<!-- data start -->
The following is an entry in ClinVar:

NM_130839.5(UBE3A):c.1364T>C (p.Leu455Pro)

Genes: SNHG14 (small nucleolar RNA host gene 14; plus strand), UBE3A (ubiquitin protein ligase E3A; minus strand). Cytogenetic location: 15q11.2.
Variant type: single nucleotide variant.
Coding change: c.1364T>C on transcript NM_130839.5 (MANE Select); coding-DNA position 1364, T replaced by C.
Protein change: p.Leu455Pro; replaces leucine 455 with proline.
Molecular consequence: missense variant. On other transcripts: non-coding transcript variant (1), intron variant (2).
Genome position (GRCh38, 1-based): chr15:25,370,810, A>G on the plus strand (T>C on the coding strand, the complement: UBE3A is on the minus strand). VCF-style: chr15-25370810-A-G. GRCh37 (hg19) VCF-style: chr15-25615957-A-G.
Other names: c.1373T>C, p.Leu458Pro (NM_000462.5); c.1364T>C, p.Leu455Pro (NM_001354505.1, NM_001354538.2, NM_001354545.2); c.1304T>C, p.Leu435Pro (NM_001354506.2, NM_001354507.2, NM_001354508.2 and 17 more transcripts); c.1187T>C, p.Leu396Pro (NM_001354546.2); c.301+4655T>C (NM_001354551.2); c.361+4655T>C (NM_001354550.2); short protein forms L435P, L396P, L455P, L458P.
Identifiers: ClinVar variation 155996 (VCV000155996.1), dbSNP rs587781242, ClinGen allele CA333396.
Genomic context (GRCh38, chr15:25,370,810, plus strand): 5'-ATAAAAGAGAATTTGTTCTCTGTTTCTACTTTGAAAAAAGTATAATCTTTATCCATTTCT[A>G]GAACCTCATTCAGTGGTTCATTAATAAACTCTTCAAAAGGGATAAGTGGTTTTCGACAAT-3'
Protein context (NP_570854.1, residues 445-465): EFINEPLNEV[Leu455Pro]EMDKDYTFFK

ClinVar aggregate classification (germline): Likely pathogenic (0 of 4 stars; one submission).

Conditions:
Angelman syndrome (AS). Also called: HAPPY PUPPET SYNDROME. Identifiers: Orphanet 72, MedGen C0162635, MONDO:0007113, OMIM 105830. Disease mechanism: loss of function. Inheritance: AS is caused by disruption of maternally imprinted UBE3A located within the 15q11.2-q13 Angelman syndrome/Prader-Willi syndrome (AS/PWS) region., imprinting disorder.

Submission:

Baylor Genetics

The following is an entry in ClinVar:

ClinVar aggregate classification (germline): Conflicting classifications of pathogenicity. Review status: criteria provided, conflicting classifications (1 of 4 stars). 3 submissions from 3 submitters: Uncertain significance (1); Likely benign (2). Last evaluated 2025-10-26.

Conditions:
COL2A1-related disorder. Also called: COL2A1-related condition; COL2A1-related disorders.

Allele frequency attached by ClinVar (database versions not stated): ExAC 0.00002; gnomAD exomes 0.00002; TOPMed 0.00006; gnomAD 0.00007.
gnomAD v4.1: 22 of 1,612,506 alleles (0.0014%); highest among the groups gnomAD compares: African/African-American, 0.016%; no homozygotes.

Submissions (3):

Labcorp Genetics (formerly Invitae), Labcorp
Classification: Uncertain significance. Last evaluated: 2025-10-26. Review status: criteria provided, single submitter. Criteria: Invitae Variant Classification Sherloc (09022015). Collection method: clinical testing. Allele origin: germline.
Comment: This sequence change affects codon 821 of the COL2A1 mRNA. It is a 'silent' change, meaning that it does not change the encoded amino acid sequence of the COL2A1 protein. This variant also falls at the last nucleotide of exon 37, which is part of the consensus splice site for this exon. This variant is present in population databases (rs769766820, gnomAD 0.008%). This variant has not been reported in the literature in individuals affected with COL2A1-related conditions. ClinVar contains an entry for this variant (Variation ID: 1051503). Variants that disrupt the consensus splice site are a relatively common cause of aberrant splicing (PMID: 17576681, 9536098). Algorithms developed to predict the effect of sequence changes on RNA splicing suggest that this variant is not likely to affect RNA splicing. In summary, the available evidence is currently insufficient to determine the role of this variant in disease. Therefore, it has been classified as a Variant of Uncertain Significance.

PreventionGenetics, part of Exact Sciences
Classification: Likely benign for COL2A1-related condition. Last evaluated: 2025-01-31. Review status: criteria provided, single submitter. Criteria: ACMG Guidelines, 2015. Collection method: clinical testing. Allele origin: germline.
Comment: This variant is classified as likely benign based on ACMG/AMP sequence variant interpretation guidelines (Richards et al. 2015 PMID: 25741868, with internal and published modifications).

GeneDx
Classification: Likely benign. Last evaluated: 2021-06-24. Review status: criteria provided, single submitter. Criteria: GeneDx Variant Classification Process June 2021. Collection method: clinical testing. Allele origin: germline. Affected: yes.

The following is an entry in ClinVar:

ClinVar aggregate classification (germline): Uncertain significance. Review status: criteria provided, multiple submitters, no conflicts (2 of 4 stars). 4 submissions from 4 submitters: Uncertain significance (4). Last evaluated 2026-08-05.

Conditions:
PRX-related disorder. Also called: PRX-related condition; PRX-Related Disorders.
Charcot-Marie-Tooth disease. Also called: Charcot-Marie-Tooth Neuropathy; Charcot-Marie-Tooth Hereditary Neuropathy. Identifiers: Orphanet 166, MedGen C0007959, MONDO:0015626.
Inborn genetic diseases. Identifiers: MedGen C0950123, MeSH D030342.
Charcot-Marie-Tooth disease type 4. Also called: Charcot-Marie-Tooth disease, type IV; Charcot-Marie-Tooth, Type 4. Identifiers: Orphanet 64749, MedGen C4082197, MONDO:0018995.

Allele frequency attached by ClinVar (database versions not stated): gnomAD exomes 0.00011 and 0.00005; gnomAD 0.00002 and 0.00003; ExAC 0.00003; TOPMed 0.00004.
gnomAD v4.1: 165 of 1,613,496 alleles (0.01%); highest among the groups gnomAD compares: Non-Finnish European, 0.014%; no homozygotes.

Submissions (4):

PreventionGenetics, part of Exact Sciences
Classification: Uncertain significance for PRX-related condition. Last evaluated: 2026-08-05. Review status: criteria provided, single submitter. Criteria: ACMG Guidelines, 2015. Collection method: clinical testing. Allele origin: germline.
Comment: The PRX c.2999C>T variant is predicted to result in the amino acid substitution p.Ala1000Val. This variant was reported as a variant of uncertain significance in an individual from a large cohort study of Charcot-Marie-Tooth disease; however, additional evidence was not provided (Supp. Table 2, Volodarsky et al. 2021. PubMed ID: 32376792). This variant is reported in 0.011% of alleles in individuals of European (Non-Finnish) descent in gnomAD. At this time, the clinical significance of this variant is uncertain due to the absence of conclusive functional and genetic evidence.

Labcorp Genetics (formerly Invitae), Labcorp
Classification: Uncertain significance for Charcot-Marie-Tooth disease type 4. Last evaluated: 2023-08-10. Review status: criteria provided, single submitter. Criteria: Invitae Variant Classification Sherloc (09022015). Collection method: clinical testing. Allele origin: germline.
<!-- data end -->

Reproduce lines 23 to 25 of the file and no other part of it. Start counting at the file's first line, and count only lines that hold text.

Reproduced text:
gnomAD v4.1: 22 of 1,612,506 alleles (0.0014%); highest among the groups gnomAD compares: African/African-American, 0.016%; no homozygotes.

Submissions (3):

Labcorp Genetics (formerly Invitae), Labcorp